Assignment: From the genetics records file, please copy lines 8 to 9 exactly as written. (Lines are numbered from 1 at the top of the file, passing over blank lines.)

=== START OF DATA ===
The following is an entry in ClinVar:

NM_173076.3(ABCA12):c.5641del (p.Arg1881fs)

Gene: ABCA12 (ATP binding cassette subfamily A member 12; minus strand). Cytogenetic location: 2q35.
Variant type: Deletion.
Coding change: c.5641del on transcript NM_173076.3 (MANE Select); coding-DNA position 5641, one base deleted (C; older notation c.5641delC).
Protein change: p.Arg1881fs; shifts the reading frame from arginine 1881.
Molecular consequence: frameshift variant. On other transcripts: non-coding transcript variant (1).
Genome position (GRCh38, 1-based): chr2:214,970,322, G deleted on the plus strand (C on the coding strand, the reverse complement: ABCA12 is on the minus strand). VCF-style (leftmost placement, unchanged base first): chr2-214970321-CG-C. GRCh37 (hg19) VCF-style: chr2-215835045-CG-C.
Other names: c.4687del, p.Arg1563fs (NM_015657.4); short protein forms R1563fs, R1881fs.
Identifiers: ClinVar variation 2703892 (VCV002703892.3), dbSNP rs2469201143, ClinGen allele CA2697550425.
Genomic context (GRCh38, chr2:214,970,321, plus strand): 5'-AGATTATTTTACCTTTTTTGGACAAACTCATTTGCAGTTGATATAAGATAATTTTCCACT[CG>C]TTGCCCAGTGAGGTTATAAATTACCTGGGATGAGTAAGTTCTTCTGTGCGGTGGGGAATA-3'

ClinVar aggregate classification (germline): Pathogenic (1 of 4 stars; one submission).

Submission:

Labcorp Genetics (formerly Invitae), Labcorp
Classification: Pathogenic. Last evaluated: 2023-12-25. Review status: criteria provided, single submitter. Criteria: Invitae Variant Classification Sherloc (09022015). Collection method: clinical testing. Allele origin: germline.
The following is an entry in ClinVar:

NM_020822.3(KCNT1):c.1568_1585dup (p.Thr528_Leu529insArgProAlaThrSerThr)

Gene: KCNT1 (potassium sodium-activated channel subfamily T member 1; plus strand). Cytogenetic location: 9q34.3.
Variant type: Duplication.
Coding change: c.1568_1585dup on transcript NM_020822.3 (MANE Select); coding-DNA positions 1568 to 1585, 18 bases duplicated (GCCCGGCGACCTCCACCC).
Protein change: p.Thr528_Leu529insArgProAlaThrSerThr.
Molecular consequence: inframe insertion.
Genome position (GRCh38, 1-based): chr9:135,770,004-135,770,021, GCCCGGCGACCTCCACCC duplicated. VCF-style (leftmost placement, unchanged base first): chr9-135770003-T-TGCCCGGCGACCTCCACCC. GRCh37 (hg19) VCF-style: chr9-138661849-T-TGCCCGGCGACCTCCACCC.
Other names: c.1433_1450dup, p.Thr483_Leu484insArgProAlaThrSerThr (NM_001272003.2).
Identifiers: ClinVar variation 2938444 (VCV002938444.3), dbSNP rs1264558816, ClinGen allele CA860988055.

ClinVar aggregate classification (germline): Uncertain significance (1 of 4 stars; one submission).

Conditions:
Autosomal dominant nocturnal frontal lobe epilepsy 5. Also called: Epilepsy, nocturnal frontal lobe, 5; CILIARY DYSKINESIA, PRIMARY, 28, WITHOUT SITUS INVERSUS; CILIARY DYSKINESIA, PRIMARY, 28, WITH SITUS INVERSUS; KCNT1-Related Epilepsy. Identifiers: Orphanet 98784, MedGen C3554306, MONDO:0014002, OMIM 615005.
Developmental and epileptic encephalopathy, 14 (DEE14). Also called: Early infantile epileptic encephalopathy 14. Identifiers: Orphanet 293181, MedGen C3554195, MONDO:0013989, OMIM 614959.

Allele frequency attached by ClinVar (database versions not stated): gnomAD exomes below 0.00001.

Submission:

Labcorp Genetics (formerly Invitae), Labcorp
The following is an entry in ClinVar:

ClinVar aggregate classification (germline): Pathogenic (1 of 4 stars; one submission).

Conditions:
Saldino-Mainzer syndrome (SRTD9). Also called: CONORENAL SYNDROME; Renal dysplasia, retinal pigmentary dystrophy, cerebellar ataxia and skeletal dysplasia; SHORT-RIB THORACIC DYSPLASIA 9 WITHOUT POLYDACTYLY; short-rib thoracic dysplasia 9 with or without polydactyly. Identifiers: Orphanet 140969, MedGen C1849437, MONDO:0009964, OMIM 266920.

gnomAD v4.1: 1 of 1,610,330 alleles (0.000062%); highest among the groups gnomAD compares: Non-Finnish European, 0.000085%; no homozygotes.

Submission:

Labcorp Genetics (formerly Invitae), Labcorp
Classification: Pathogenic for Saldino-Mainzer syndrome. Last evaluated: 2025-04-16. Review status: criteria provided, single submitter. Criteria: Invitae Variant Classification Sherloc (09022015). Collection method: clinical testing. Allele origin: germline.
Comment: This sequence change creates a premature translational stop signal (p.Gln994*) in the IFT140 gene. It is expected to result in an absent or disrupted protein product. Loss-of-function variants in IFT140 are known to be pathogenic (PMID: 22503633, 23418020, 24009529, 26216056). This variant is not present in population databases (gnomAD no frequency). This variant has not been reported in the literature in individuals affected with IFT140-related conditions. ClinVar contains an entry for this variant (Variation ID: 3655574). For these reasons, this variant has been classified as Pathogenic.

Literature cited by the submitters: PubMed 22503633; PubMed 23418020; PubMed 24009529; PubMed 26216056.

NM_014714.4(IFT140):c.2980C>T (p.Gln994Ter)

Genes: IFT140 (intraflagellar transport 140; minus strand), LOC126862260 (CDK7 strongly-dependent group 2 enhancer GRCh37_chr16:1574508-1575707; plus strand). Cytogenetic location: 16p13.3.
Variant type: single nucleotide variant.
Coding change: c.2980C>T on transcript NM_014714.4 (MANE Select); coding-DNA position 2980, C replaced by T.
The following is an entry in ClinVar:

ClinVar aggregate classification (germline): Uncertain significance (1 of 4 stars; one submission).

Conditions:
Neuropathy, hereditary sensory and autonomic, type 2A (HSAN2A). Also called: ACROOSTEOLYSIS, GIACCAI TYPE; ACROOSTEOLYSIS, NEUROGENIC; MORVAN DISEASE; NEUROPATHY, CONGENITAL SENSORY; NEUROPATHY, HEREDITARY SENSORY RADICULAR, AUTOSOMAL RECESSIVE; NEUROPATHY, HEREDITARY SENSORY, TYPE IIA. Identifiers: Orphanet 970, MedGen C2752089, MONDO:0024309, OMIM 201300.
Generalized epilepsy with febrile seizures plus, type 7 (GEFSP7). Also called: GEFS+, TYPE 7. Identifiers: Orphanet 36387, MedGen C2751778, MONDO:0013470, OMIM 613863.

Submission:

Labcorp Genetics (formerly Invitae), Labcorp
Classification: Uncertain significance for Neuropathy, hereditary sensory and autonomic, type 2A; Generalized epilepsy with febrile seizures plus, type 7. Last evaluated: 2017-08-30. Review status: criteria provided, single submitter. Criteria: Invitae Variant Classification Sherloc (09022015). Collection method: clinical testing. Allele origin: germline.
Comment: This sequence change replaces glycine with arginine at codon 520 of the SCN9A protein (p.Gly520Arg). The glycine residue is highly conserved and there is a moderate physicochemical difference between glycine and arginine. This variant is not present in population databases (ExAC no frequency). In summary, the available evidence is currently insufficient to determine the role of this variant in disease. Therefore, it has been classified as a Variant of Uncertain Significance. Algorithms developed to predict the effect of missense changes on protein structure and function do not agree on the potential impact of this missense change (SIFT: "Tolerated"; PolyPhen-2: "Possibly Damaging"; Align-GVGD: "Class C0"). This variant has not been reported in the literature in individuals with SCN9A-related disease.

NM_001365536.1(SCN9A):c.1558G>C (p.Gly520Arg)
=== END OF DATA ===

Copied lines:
Genome position (GRCh38, 1-based): chr2:214,970,322, G deleted on the plus strand (C on the coding strand, the reverse complement: ABCA12 is on the minus strand). VCF-style (leftmost placement, unchanged base first): chr2-214970321-CG-C. GRCh37 (hg19) VCF-style: chr2-215835045-CG-C.
Other names: c.4687del, p.Arg1563fs (NM_015657.4); short protein forms R1563fs, R1881fs.